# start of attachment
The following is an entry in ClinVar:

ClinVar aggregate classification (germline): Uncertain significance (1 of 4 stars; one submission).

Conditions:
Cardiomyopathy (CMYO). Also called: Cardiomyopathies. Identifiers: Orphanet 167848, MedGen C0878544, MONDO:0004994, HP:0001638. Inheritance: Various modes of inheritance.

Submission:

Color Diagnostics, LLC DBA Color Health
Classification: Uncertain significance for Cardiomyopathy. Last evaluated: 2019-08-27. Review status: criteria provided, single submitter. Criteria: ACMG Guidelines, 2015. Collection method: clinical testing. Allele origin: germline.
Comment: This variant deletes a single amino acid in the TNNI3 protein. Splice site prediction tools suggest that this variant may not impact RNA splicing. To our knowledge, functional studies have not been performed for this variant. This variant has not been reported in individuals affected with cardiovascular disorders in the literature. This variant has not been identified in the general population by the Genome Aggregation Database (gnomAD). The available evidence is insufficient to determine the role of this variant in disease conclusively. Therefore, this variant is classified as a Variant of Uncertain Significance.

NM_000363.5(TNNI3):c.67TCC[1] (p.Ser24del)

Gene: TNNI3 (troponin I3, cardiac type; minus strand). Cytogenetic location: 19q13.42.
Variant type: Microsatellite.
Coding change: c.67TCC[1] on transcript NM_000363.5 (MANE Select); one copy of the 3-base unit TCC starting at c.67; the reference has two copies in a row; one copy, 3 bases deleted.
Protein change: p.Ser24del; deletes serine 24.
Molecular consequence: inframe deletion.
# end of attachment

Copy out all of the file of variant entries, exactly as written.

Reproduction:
The following is an entry in ClinVar:

ClinVar aggregate classification (germline): Uncertain significance (1 of 4 stars; one submission).

Conditions:
Cardiomyopathy (CMYO). Also called: Cardiomyopathies. Identifiers: Orphanet 167848, MedGen C0878544, MONDO:0004994, HP:0001638. Inheritance: Various modes of inheritance.

Submission:

Color Diagnostics, LLC DBA Color Health
Classification: Uncertain significance for Cardiomyopathy. Last evaluated: 2019-08-27. Review status: criteria provided, single submitter. Criteria: ACMG Guidelines, 2015. Collection method: clinical testing. Allele origin: germline.
Comment: This variant deletes a single amino acid in the TNNI3 protein. Splice site prediction tools suggest that this variant may not impact RNA splicing. To our knowledge, functional studies have not been performed for this variant. This variant has not been reported in individuals affected with cardiovascular disorders in the literature. This variant has not been identified in the general population by the Genome Aggregation Database (gnomAD). The available evidence is insufficient to determine the role of this variant in disease conclusively. Therefore, this variant is classified as a Variant of Uncertain Significance.

NM_000363.5(TNNI3):c.67TCC[1] (p.Ser24del)

Gene: TNNI3 (troponin I3, cardiac type; minus strand). Cytogenetic location: 19q13.42.
Variant type: Microsatellite.
Coding change: c.67TCC[1] on transcript NM_000363.5 (MANE Select); one copy of the 3-base unit TCC starting at c.67; the reference has two copies in a row; one copy, 3 bases deleted.
Protein change: p.Ser24del; deletes serine 24.
Molecular consequence: inframe deletion.